From unity to isolation
We have all felt a terribly sense of isolation or loneliness at some point in our lives, but what brings about loneliness? Why do we feel a sense of isolation? Isolation and unity are opposites on a spectrum. We don’t just wake up one morning and feel an overwhelming sense of isolation and loneliness, we get there through a process. The same can be said of feeling connected, unified and loved. Isolation is a natural consequence of becoming more egotistical just as unity is a product of becoming more spiritual.
“The most terrible poverty is loneliness, and the feeling of being unloved.” ~ Mother Teresa
While it is true that some are born into poverty and perhaps abandoned by their parents, most of us have the advantage of living in the most prosperous nation on earth. Here in the United States we are free to pursue our dreams by working hard and taking responsibility for our lives. Whether we choose to live a life of love and unity or create an environment of isolation, is also a matter of personal choice and responsibility.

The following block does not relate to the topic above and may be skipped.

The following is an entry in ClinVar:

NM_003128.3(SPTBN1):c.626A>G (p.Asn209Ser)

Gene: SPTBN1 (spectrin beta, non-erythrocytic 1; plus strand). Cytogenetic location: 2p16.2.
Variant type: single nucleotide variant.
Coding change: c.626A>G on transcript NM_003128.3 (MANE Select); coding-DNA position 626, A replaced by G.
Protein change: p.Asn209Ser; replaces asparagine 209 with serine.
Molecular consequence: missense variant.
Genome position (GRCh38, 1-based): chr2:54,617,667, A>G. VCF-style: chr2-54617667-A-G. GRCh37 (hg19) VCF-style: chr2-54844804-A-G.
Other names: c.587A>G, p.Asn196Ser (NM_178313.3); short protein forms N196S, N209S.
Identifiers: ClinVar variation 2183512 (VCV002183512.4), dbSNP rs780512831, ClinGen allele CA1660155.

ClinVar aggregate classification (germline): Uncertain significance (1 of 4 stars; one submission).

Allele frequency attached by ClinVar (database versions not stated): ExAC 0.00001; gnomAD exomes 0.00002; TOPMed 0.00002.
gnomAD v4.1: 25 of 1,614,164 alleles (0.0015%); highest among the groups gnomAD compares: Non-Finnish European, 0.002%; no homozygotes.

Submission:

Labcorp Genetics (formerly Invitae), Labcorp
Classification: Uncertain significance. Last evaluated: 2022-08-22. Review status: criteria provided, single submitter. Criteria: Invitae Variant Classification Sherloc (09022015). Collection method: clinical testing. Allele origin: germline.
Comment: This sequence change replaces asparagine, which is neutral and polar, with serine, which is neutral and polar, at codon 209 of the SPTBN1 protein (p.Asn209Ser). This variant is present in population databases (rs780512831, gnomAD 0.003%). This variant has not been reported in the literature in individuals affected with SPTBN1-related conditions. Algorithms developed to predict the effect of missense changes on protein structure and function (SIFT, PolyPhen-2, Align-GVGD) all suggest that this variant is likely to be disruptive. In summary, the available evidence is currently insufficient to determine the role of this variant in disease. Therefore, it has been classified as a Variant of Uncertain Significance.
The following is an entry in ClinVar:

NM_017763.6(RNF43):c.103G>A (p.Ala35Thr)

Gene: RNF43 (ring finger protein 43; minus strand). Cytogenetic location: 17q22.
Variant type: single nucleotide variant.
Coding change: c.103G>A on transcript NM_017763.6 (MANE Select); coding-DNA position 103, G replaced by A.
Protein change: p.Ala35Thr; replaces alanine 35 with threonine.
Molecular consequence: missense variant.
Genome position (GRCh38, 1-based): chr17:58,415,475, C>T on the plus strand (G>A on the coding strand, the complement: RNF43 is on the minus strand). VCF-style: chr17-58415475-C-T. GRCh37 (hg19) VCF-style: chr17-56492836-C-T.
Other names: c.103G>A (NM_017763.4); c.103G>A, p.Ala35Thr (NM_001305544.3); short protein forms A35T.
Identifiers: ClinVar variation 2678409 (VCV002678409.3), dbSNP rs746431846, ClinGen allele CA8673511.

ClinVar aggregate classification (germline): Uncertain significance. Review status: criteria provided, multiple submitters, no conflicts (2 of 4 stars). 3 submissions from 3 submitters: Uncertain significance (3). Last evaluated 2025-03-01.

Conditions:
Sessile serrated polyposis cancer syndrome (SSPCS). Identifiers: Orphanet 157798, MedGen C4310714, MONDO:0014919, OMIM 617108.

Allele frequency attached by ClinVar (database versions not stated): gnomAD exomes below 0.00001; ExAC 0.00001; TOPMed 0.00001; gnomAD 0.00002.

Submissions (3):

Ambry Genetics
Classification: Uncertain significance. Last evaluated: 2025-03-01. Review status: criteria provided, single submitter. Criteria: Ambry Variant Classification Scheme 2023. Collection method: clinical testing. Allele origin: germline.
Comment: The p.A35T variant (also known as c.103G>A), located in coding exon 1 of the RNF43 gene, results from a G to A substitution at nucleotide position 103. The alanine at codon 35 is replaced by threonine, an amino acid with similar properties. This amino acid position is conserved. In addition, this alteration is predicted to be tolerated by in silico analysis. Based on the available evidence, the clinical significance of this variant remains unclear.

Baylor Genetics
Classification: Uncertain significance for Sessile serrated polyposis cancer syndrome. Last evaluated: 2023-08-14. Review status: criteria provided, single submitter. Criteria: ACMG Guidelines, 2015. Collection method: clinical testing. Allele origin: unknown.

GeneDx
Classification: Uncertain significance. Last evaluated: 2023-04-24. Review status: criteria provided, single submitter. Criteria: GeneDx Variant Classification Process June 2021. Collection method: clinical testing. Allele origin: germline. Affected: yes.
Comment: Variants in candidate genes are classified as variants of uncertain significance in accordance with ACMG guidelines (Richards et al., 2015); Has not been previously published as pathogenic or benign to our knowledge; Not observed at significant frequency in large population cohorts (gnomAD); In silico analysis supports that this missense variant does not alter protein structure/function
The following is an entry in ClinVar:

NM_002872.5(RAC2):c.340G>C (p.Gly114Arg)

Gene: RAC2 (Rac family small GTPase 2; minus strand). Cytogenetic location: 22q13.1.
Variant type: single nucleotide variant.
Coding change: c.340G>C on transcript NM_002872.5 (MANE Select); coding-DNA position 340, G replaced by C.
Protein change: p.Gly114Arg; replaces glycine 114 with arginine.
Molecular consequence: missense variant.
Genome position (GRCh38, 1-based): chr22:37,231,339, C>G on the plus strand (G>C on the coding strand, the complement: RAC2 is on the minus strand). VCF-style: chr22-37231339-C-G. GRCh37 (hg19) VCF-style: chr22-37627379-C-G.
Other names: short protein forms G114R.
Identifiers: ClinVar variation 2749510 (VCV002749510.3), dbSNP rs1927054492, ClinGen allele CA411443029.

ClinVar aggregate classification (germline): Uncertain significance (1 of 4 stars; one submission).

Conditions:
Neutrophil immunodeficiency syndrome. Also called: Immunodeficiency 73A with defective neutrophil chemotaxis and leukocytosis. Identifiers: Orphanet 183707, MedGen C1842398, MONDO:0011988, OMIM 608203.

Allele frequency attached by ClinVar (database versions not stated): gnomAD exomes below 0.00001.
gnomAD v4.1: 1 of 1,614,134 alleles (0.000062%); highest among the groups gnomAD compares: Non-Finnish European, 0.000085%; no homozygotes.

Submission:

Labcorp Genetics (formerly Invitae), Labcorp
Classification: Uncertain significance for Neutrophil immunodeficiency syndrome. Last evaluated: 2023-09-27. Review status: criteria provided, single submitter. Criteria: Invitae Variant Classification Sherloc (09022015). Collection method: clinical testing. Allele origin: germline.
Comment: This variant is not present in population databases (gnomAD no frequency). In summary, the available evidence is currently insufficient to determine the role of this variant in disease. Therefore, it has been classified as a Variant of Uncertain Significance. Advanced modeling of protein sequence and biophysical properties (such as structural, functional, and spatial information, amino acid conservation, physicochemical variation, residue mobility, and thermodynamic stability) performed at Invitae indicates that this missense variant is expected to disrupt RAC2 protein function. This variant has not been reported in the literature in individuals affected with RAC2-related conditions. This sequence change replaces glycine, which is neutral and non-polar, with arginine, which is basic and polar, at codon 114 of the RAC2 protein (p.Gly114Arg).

Isolation is not our natural state
Love and unity is our natural state, it is the state of the spiritual and it is the natural evolution of our soul. We choose isolation by our attachments and desires. In our culture we are conditioned to pursue the attitudes and mental states that can lead to isolation. We are conditioned to attain success, to amass worldly goods, to attain positions of power or fame. We glorify people and make celebrities of those who have achieved these milestones.
Referring to the circular diagram in this post, we go from unity to isolation through a process of unconscious mental conditioning or series of unconscious reactive choices. I say unconscious because no one pursues the goal of loneliness or isolation. Starting at unity and moving to isolation occurs through a sequence of egoic attitudes or a sequence of egoic thoughts. They follow in a fairly logical sequence, though they may not always happen in an exact order. Let’s also clarify and define unity as a sense of love and oneness with everything.
Moving from unity to isolation
Insensitive – When the welfare of others is not our overriding principle in life then it could be said we are insensitive to the needs of any part of the whole. We become insensitive to the suffering or needs of others.
Critical – As we move from being insensitive to critical we start to formulate opinions and differences between people and things. We start to divide the wholeness by defining and assigning differences between things.